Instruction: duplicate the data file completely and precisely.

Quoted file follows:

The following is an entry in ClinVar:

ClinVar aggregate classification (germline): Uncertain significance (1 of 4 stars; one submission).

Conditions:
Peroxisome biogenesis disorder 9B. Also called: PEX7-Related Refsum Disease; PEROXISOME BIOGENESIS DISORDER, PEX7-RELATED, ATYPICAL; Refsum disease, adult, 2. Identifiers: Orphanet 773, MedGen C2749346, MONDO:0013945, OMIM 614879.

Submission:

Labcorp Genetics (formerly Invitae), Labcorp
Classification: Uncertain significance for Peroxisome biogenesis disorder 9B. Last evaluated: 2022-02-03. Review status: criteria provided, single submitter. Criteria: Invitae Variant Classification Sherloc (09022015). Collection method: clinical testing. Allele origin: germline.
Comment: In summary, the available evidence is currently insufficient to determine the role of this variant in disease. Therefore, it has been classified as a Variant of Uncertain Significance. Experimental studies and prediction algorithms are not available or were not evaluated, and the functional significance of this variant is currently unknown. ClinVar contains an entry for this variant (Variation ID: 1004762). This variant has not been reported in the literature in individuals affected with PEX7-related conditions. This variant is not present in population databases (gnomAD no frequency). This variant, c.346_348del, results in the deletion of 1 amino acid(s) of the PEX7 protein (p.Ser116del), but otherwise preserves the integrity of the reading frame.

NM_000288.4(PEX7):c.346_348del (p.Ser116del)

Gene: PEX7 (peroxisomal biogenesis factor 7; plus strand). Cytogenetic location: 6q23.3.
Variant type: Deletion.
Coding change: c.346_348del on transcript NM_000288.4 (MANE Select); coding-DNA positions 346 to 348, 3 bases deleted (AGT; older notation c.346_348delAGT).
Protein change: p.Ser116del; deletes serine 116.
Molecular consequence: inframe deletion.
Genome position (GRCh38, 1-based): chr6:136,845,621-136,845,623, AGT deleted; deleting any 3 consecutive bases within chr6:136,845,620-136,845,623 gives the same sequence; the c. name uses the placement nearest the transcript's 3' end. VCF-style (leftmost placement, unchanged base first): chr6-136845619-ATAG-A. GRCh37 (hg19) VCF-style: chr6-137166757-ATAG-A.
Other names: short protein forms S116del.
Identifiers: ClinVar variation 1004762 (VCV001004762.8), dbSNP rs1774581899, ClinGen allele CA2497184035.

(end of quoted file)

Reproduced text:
The following is an entry in ClinVar:

ClinVar aggregate classification (germline): Uncertain significance (1 of 4 stars; one submission).

Conditions:
Peroxisome biogenesis disorder 9B. Also called: PEX7-Related Refsum Disease; PEROXISOME BIOGENESIS DISORDER, PEX7-RELATED, ATYPICAL; Refsum disease, adult, 2. Identifiers: Orphanet 773, MedGen C2749346, MONDO:0013945, OMIM 614879.

Submission:

Labcorp Genetics (formerly Invitae), Labcorp
Classification: Uncertain significance for Peroxisome biogenesis disorder 9B. Last evaluated: 2022-02-03. Review status: criteria provided, single submitter. Criteria: Invitae Variant Classification Sherloc (09022015). Collection method: clinical testing. Allele origin: germline.
Comment: In summary, the available evidence is currently insufficient to determine the role of this variant in disease. Therefore, it has been classified as a Variant of Uncertain Significance. Experimental studies and prediction algorithms are not available or were not evaluated, and the functional significance of this variant is currently unknown. ClinVar contains an entry for this variant (Variation ID: 1004762). This variant has not been reported in the literature in individuals affected with PEX7-related conditions. This variant is not present in population databases (gnomAD no frequency). This variant, c.346_348del, results in the deletion of 1 amino acid(s) of the PEX7 protein (p.Ser116del), but otherwise preserves the integrity of the reading frame.

NM_000288.4(PEX7):c.346_348del (p.Ser116del)

Gene: PEX7 (peroxisomal biogenesis factor 7; plus strand). Cytogenetic location: 6q23.3.
Variant type: Deletion.
Coding change: c.346_348del on transcript NM_000288.4 (MANE Select); coding-DNA positions 346 to 348, 3 bases deleted (AGT; older notation c.346_348delAGT).
Protein change: p.Ser116del; deletes serine 116.
Molecular consequence: inframe deletion.
Genome position (GRCh38, 1-based): chr6:136,845,621-136,845,623, AGT deleted; deleting any 3 consecutive bases within chr6:136,845,620-136,845,623 gives the same sequence; the c. name uses the placement nearest the transcript's 3' end. VCF-style (leftmost placement, unchanged base first): chr6-136845619-ATAG-A. GRCh37 (hg19) VCF-style: chr6-137166757-ATAG-A.
Other names: short protein forms S116del.
Identifiers: ClinVar variation 1004762 (VCV001004762.8), dbSNP rs1774581899, ClinGen allele CA2497184035.